The following is an article I wrote for the January 10, 2011 relaunch of Escape OKC Magazine, Oklahoma’s premiere queer culture magazine.
Illustration by David M. Buisán
A friend recently posted an open question on his Facebook profile about the mainstreaming of GLBT culture, and whether or not that is a good thing.
He posited that there are vast differences in heterosexual and homosexual relationships, and that moving away from a typically gay culture may send the wrong message to GLBT youth who have yet to take their place in our adult society. He asked if we are perhaps sending the message that it’s better to “blend in rather than be who and what [we] are.” In a response, I offered my unique perspective, which I will expand upon here.
I came of age in the late 1990s, at the tail-end of a very different type of “gay culture” replete with rainbow boas & bumper stickers, pleather pants, and frosty tipped outrageousness. It was very much the “in” thing to know someone who was gay, or especially to be gay. Being gay was still rather underground. Far from being illegal – as it had been only decades before – gay culture was still taking baby steps toward becoming a part of mainstream life and discourse in America.
As has often been pointed out, there was no Will & Grace, no Ellen, and no real positive portrayal of GLBT life in mainstream media. To see someone gay on television or in movies (apart from indie gay films) was usually to witness the sad clown, comic foil, evil perpetrator, or lowly victim.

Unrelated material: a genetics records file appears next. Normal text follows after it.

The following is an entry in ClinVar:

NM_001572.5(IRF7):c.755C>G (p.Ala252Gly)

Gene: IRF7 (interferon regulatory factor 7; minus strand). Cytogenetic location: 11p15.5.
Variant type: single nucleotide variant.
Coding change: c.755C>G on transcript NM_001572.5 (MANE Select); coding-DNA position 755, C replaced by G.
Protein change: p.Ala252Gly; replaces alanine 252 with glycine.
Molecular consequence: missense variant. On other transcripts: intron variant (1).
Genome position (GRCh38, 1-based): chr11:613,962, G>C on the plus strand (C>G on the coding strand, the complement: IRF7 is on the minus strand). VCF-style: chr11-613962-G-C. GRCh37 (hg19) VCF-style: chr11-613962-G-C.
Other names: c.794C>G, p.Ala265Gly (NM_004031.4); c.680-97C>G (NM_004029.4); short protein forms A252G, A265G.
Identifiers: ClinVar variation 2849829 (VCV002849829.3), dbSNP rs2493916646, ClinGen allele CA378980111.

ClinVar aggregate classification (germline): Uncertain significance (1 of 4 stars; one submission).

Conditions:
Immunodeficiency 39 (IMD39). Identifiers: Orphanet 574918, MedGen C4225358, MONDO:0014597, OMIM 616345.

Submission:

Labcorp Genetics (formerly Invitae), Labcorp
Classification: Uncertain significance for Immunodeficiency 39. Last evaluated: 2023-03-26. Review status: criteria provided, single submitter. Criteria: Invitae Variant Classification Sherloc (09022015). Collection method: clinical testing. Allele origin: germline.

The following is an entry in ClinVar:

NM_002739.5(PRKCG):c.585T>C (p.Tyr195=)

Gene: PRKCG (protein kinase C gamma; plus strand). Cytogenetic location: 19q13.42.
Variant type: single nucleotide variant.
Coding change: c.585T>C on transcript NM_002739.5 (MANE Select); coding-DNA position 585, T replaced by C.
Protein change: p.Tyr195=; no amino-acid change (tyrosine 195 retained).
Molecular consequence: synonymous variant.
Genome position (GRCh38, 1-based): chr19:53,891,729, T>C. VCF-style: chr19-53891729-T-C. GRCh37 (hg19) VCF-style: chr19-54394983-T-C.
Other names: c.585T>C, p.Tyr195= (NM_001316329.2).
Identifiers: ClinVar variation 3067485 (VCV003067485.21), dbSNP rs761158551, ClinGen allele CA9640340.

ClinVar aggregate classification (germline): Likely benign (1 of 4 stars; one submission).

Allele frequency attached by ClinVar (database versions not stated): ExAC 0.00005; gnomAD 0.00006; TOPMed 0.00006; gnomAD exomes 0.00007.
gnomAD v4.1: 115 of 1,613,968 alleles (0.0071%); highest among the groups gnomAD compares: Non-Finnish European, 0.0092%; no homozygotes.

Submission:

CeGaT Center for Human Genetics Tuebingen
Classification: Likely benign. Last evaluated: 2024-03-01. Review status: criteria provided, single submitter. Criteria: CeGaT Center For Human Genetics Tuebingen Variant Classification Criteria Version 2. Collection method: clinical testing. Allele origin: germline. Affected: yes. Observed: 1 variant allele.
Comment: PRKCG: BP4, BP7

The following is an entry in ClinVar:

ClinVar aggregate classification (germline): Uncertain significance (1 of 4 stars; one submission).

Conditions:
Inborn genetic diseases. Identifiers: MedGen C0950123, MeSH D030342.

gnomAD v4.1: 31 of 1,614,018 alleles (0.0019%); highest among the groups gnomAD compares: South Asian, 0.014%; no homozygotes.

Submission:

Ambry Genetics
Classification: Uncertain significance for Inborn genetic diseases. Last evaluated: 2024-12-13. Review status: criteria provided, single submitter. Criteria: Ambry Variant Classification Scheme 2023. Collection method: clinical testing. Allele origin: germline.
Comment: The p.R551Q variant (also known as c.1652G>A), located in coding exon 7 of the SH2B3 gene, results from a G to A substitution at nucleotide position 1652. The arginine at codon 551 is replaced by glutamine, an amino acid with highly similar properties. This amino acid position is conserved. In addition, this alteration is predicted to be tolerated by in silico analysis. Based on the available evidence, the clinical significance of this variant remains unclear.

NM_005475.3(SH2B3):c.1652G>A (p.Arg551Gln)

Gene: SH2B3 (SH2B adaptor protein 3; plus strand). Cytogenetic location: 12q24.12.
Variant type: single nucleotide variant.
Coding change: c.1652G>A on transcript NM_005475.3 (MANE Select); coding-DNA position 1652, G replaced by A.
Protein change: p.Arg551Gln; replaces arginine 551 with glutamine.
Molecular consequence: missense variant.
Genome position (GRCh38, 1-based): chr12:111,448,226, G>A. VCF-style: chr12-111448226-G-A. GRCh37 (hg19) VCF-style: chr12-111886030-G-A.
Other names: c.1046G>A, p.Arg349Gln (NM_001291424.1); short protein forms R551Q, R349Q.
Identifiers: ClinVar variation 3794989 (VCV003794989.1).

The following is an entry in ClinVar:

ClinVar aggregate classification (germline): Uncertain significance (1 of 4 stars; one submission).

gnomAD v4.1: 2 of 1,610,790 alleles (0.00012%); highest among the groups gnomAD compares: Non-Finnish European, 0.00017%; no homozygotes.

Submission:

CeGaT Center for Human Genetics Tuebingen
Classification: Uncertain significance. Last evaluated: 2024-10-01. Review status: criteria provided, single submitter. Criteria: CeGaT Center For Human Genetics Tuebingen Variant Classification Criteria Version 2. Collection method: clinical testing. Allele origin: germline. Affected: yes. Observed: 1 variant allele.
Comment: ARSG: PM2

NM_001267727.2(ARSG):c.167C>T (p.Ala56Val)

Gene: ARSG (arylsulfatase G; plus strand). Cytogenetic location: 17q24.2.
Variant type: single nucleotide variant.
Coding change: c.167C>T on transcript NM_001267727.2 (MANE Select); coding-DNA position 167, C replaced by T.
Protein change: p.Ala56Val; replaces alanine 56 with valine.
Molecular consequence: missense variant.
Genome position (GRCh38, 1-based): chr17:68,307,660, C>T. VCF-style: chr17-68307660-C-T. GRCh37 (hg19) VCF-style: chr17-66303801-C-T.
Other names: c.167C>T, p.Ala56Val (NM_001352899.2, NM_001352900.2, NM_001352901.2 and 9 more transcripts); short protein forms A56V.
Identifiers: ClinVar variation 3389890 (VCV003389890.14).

As Peter Tatchell remarks, greater visibility of GLBT men and women today is a welcome change in our society, although it has yet to afford GLBT people legal equality, and that homophobia still exists, if only in a more subtle fashion (Tatchell, 1998). Filmmaker and provocateur John Waters once said in an interview that he “had more fun when it was illegal to be gay,” and stated that while he does not desire to marry or serve in the armed forces, he recognizes others’ right to want that (Smith, 2007).
Indeed, the advances GLBT people have made in recent years are to be celebrated. People are realizing more and more that GLBT people are their friends and neighbors, children and coworkers. The truth, however, is that once something becomes integrated into the mainstream society’s consciousness, it loses its edginess and uniqueness – that sense of identification as ‘different.’
As one who has always considered himself on the outside of things, I miss that edginess somewhat. I miss when it was “cool” to be gay, just like it was once verboten and “cool” to have tattoos – something else which has been integrated into mainstream society, and could arguably be said to have lost some of its edge. But, I miss it in a nostalgic way; much like I miss a time when we could hear more than today’s top pop-starlets on the radio. We regard such things with a fondness, but we move on. Change is the only constant. Personally, I would love to hear PJ Harvey, Sufjan Stevens, and Patti Smith on mainstream radio, but I don’t think that’s happening any time soon either.
So, is the mainstreaming of gay identity and culture a good thing? Is it natural? Political? Reactionary? And why does it matter?
When something becomes more broadly accepted and understood, there is less of a need for it to be regarded as “different;” rather, it begins to blend into the wider cultural landscape, and becomes just one more thread in the vast fabric of humanity. While I speak for no one but myself, I think that moving away from typical (and, to some, stereotypical) gay culture says to GLBT youth that “being gay isn’t weird anymore. You’re okay; it’s just one part of who you are, like your hair color, musical tastes, and so forth.” It says that we’ve moved past the need to define ourselves by our sexuality.